The intent-to-treat and outcome groups were compared for enrollment variables by the Student t test or χ2 test, as appropriate. Treatment outcome for the 2 vs 3 times daily penicillin VK groups was compared using the χ2 test. Logistic regression analysis was used to investigate the relationship between penicillin treatment response and age, sex, weight, number of episodes of GABHS tonsillopharyngitis in the past year, number of days ill prior to treatment of current episode, and penicillin dose administered (milligrams per kilogram). The stepwise variable selection method was used to select the best prognostic factors for penicillin treatment success. Potential predictors of penicillin treatment success were added to the logistic regression model if they made a statistically significant contribution to fit (P≤.05), and a significance level of P≤.1 was required for a variable to stay in the model. For the best prognostic factors, the Cochran-Armitage test was also performed to test for trend in treatment success proportions across the ordered levels of the identified predictive factors. The extreme categories for the variables (days ill prior to treatment and patient age) that contained few observations were combined in one category for this analysis.
Four hundred seventy-eight children were enrolled in the study and composed our intent-to-treat population; 119 failed to return for the follow-up visit, had initial throat cultures that were negative, or were considered carriers at the end of therapy, leaving 359 children in the outcome analysis group. There were no statistically significant differences between the intent-to-treat and outcome groups with respect to enrollment epidemiologic characteristics, symptoms and signs of acute GABHS tonsillopharyngitis at the initial visit, degree of culture positivity, or compliance at day 5 of treatment (Table 1 and Table 2). Compliance as measured by completion of diary cards and return of empty medication bottles in the outcome group was not significantly different from the results of mid-treatment urine-compliance assays.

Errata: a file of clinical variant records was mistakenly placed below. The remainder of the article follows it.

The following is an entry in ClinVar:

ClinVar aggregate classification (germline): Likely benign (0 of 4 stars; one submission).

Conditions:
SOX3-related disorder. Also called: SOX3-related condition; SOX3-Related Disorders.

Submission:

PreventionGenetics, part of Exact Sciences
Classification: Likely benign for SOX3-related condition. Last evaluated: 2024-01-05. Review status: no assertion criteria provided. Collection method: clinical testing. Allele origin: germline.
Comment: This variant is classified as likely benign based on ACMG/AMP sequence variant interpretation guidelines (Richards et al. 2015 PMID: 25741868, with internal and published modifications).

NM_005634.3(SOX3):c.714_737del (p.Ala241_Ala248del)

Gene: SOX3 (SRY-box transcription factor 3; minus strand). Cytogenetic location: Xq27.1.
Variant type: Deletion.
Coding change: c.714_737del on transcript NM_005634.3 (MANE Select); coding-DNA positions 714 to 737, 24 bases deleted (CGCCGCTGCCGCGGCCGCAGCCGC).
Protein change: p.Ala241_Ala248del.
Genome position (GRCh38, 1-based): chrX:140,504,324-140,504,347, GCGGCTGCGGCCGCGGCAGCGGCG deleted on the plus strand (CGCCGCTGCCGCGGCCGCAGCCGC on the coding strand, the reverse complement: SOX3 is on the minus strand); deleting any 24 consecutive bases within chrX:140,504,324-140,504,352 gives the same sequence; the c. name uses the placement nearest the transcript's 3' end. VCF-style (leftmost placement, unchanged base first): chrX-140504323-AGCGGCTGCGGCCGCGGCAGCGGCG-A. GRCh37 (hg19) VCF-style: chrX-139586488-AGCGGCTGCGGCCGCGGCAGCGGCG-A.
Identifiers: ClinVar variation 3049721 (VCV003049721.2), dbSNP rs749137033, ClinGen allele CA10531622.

Group A β-hemolytic streptococcus was eradicated in 131 (71.6%) of 183 patients receiving penicillin V 2 times daily and 126 (71.6%) of 176 patients receiving penicillin V 3 times daily; there was no significant difference attributable to dose frequency with respect to outcome. Therefore, all subsequent analyses examined differences in outcome without regard to dose frequency.
The best predictor of penicillin treatment success selected by the stepwise logistic analysis and model fitting was number of days ill prior to treatment (P=.001). Patient age was the second most significant variable in predicting treatment success with penicillin (P=.004). Other variables that were examined as possible predictors of penicillin treatment outcome included the number of episodes of GABHS tonsillopharyngitis in the preceding year, month during the year when the patient was enrolled and treated (season effect), sex, and penicillin dosage (milligrams per kilogram). None of these variables proved to have a significant effect on outcome in the model. The estimated odds ratio for penicillin treatment success increased 1.55 times (95% confidence interval, 1.2-2.1) when the number of days ill prior to the start of treatment increased by 1 day. The estimated odds ratio for penicillin success increased by 1.14 times (95% confidence interval, 1.05-1.25) when the age of the patient increased by 1 year.
The Cochran-Armitage trend test was performed to further verify the results. An increasing trend in the probability of treatment success from 1 day ill prior to treatment to 6 days ill prior to treatment was confirmed (right-sided P=.001) (Figure 1). Similarly, with the age variable, an increasing trend for treatment success with increasing age was confirmed (right-sided P=.001) (Figure 2). However, the overlapping 95% confidence intervals for probability of treatment success for the number of days ill prior to treatment and patient age (Figures 1 and 2) demonstrates that our data do not provide sufficient evidence that the increasing trends are statistically significant at all time points. Only the increase from 1 to 2 in the number of days ill prior to treatment was significant (P=.001 by χ2 test, Figure 1). No discrete difference in age was significant.